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Blood in Urine

Blood in the urine is a symptom that should never be ignored.  Learn what may cause bloody urine, and the most common treatments for it.

by Donald Feeney, MD

In healthy men and women, urine does not contain any blood that can be seen with the eye, called "gross blood," nor does it contain red blood cells that can be discovered with the aid of a microscope.  The discovery of either gross or microscopic blood in urine is a sure indication of the need to examine and evaluate the patient to discover the cause of this abnormality.  The conditions that can lead to either gross or microscopic blood in the urine are many and varied.

In adults, a careful history to describe the details of the bloody urine, a physical examination and laboratory studies are the first step in unearthing the cause.  Imaging with x-rays, ultrasound, CAT/MRI scans are the next step and will usually discover the cause.  In adult women, infection of the bladder or kidneys, urinary stones, and tumors of the urinary bladder, kidneys are the most common causes.  In adult men, enlargement and/or infection of the prostate, bladder infection and tumors (usually malignant) of the bladder, kidneys, or ureters are the three most common reasons for blood in the urine.

Infections in both men and women are treated with appropriate antibiotics and some patients must be placed on preventative antibiotics over a long period of time to keep them infection free. Urinary stones can occur either in the kidneys, bladder or in the ureters (tubes that connect the kidneys to the bladder). Some urinary stones will pass on their own, some will require fragmentation into smaller stones by a machine called a lithotripter, with the smaller fragments being allowed to pass out or be removed by an urologist with an instrument.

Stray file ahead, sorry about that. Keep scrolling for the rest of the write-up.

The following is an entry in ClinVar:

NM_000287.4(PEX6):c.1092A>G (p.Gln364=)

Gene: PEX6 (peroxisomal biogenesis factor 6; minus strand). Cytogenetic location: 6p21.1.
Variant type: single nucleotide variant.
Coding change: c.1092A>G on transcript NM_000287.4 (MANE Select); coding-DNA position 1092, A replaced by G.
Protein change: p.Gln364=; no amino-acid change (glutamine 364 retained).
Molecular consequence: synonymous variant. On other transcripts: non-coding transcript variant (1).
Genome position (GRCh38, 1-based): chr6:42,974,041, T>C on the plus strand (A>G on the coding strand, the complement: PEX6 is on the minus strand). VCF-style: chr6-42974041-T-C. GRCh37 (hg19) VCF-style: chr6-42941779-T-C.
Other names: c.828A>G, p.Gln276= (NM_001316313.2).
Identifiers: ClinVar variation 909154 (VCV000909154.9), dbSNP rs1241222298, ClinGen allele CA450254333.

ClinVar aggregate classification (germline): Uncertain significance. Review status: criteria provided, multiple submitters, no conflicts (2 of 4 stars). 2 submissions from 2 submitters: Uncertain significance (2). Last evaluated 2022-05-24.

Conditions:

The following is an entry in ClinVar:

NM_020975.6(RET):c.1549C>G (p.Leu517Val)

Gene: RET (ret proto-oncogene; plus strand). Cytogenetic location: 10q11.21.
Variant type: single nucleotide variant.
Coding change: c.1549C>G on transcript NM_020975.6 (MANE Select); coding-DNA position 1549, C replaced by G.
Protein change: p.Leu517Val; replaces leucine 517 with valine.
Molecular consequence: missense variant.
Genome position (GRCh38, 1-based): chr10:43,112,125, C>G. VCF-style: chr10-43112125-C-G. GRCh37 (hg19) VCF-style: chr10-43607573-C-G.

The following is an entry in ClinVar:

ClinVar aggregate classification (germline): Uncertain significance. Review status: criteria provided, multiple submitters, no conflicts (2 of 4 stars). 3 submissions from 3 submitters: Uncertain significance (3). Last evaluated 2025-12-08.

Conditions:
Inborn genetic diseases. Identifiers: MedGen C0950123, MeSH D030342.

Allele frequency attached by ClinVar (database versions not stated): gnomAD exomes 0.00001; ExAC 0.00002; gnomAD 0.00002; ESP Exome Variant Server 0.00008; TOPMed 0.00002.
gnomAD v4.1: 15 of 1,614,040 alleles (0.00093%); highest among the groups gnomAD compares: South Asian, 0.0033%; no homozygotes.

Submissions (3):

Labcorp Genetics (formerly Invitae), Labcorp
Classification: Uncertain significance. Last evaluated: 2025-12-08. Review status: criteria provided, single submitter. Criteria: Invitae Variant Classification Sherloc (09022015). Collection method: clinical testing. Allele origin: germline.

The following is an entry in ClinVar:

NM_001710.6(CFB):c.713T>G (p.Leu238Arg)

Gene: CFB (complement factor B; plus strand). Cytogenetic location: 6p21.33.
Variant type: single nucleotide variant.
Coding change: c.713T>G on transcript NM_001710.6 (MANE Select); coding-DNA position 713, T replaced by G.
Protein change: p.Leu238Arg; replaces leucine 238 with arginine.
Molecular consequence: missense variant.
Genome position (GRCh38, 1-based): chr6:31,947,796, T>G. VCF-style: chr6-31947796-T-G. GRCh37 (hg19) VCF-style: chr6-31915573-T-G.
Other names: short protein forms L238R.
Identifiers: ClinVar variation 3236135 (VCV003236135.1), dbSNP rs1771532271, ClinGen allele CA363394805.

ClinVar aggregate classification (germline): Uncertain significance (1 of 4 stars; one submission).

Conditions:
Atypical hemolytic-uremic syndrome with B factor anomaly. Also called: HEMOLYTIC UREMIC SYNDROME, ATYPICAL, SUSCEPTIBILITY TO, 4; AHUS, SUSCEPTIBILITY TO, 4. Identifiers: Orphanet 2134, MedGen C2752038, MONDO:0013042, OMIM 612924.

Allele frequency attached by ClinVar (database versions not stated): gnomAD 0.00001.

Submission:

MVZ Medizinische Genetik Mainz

In older men, enlargement of the prostate can cause bloody urine and other symptoms, and can be treated by medication in many cases and by surgical removal by an instrument by urologist in those patients not responding to the medications.  The important message of this discussion on blood in the urine is very simple and most important.  NEVER IGNORE BLOOD IN THE URINE even if it only occurs once!

In children, the most common reasons for blood in urine are congenital abnormalities of the urinary tract and infections. Obtaining imaging of the urinary tract with x-rays or ultrasound as well as cultures to confirm infection will usually produce the correct diagnosis. A course of antibiotics will usually cure the urinary infection; congenital abnormalities often need surgery for correction.

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